Efforts to reduce load shedding significantly are bearing fruit, with Zimbabwe soon to receive up to 500MW of electricity from Zambia and Mozambique, and Hwange Power Station’s Unit 7 expected to feed 300MW into the grid by the end of the month, according to Zesa Holdings executive chairman Dr Sydney Gata in an exclusive interview.
Zimbabwe is experiencing massive power outages due to low water levels in Lake Kariba and aged thermal power stations, the small ones with equipment now 72 years old and Hwange more than 34 years old.
However, power outages are not unique to Zimbabwe; large parts of the region, including powerhouse South Africa, face load shedding that can last up to 10 hours per day in some cases.
Dr. Gata, on the other hand, stated that Zimbabwe has been hard at work on solutions to the country’s electricity problems, and that a significant difference in the load shedding schedule would soon be noticed across the country.
“As for the current load shedding, there is relief that is coming. We ran around and apart from getting a bit more from Kariba, we will be getting a bit more from Zambia and Mozambique,” said Dr Gata.
“From Zambia we are getting 100MW and they are looking for another 50MW for us and there is also a member of the Intensive Energy Users Group who is also looking for another 100MW. So we may get as much as 250MW from Zambia.
“From Mozambique I was there recently and we agreed that they will run around and increase from the 60MW they have been giving us, to 100MW immediately, and there is another 150MW which could be coming from Monday next week. So Mozambique should give us 250MW maximum.”
All things being equal, Dr Gata expects to go to Mozambique tomorrow to escalate the negotiations.
More power is anticipated to come from Hwange’s Unit 7, which is expected to begin supplying power to the grid before the end of the month. If all goes according to plan, Unit 7 should be connected to the grid a few days before Christmas, said Dr Gata.
“The unit itself, in terms of operating, is actually ready to generate. However, there was a delay in equipment required to connect it to the grid,” he said.
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Some panels which have to be installed at substations to connect Unit 7 to the main grid were delivered late because factories shut down early in China, where they come from.
Unit 7 has capacity to generate 300MW while on completion in the first quarter of next year, Unit 8 will also add another 300MW to the main grid.
For Unit 7, besides the parts, there was a delay in the arrival of engineers from a Chinese firm. But the panels and engineers are now on site and staff are “working frantically” to get Unit 7 onto the grid.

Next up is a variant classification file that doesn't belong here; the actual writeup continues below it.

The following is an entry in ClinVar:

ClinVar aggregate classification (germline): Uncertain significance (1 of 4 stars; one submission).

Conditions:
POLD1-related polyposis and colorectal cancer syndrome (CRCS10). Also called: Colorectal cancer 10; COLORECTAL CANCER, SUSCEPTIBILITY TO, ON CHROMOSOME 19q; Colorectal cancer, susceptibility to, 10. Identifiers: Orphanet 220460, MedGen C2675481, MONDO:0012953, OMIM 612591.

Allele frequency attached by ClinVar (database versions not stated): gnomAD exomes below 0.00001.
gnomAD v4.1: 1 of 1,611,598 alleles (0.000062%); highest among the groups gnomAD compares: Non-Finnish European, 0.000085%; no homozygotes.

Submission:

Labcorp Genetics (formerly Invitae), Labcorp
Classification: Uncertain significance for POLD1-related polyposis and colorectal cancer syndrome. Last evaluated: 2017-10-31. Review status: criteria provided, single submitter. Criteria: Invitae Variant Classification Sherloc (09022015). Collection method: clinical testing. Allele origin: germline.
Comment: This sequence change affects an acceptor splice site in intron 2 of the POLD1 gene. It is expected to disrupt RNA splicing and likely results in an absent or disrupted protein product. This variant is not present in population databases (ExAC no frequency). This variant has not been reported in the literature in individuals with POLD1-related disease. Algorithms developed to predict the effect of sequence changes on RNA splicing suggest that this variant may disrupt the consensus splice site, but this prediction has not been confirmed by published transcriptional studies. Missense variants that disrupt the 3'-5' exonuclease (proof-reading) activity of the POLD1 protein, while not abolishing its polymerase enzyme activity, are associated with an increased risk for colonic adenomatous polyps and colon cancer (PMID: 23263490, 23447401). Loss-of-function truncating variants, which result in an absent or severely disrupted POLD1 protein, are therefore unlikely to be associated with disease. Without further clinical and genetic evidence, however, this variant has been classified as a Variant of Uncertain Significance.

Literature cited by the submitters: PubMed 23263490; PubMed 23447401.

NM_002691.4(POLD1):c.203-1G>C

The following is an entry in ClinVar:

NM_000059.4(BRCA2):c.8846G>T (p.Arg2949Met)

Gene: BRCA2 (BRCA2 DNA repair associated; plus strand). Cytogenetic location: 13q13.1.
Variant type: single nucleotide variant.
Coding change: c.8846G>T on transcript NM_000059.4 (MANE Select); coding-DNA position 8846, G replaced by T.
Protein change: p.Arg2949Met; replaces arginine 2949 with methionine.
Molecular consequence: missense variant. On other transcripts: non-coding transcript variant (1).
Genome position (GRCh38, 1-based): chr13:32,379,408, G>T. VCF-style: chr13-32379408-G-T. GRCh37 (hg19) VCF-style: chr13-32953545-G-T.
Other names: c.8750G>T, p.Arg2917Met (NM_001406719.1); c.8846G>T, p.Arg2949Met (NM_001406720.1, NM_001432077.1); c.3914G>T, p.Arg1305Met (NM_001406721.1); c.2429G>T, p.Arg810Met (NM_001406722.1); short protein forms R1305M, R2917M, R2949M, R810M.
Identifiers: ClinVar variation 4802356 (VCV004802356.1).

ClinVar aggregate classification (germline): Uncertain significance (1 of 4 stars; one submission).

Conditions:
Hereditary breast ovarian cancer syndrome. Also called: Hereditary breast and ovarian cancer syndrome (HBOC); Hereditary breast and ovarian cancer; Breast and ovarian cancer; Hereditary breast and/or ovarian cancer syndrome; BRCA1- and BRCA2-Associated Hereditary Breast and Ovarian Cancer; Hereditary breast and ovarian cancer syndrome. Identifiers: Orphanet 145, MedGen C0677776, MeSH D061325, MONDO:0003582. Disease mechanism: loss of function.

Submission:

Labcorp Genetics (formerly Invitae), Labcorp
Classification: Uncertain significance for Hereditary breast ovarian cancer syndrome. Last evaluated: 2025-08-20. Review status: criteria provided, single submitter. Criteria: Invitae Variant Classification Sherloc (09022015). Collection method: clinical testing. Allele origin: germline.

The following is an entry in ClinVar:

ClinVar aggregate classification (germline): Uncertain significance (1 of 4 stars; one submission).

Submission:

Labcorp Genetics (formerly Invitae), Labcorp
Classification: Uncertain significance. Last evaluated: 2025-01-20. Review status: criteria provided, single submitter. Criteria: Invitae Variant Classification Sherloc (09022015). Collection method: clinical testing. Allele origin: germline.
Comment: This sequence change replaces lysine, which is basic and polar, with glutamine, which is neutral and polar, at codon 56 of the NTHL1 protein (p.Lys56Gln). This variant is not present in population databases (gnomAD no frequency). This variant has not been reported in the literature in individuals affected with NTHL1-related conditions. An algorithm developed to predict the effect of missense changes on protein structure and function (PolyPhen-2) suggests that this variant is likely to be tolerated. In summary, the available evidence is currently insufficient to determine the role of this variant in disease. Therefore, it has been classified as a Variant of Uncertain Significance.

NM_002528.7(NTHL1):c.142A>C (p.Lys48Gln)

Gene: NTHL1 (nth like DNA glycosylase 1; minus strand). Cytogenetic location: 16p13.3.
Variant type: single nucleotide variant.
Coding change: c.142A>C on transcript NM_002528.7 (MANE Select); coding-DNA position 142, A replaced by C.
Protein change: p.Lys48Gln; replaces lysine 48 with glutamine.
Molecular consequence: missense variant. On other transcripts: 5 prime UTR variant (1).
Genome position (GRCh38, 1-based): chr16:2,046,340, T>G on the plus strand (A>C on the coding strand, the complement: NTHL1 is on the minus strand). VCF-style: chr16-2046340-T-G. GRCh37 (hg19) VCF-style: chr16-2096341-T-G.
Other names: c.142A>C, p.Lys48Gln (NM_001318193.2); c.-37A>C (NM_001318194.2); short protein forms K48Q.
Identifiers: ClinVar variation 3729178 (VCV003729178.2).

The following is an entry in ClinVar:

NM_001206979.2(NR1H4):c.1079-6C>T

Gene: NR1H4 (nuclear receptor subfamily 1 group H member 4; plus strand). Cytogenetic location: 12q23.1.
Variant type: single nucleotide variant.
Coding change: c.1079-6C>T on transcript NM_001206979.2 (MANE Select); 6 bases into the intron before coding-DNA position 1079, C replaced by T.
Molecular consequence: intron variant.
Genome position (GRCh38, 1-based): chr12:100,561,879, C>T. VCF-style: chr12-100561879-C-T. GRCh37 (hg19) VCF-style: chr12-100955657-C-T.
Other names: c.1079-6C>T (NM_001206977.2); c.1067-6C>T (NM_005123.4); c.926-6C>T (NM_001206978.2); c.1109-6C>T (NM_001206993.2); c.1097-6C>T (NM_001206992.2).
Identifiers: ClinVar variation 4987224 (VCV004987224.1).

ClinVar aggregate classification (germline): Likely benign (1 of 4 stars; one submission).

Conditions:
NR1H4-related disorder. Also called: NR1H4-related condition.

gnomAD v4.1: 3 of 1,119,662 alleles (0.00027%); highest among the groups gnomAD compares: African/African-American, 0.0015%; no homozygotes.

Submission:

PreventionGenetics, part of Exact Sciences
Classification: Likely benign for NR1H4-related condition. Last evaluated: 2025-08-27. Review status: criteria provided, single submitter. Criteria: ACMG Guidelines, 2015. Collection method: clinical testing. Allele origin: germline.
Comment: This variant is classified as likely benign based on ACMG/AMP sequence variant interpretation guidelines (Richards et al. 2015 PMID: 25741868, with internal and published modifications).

“So far we expect that it could be around the 20th of this month. It could be later, it could be earlier, but thereabout and surely by Christmas, Unit 7 should be in service, barring unforeseen situations,” said Dr Gata.
Zimbabwe is facing the current electricity challenges in part due to Covid-19 which slowed down the delivery of materials for Hwange’s Units 7 and 8.
After the Covid delays, Zesa “went out proactively to syndicate power purchase contracts” with South Africa, Zambia and Mozambique when they still both had surplus power at a “reasonable tariff”, said Dr Gata. However, Zimbabwe delayed getting the electricity and it was sold other markets.
If independent power producers (IPPs) had obtained Government guarantees on time, they could be producing reasonable quantities of electricity which would have reduced the burden on Hwange and Kariba. Kariba South these days should be almost entirely used to cope with peaks in demand and react to the normal fluctuations, rather than supply base load except in an emergency.
Globally, IPPs have been around since the unbundling of the British electricity industry by Margaret Thatcher in 1974. In the United Kingdom, IPPs account for 94 percent of electricity while in Ireland, the law stipulates that the government should own not more than 50 percent of electricity generation.
In Zambia, IPPs contribute 22 percent of power to the national grid while in Mozambique they account for 35 percent.
However, in Zimbabwe they account for 1,5 percent, despite having 94 IPPs licenced for a total of 7 400MW, but almost nothing of that has been installed, just 40MW from 10 of them.
Dr Gata said if Zimbabwe could get 1 000MW from IPPs, then Kariba would only be used in the morning peak and in the evening while IPPs generate from solar during the day.
Water allocated to Zimbabwe by the Zambezi River Authority would then be stored when the solar stations were operating, ensuring there was enough for full output as the sun was setting and the evening surge in residential demand arose. This water conservation was especially needed in an era of climate change that has resulted in erratic rains.
Presently, about 10 IPPs are operational and are generating about 40MW, which Dr Gata said “will never make an impact on an economy like Zimbabwe”.
Last year alone, Zimbabwe imported an average of
300MW at a cost of US$225 million, which could have been avoided if IPPs were generating more.
Going forward, Dr Gata said global climate funds would be channelled to IPPs from January next year so that they ramp up production. Herald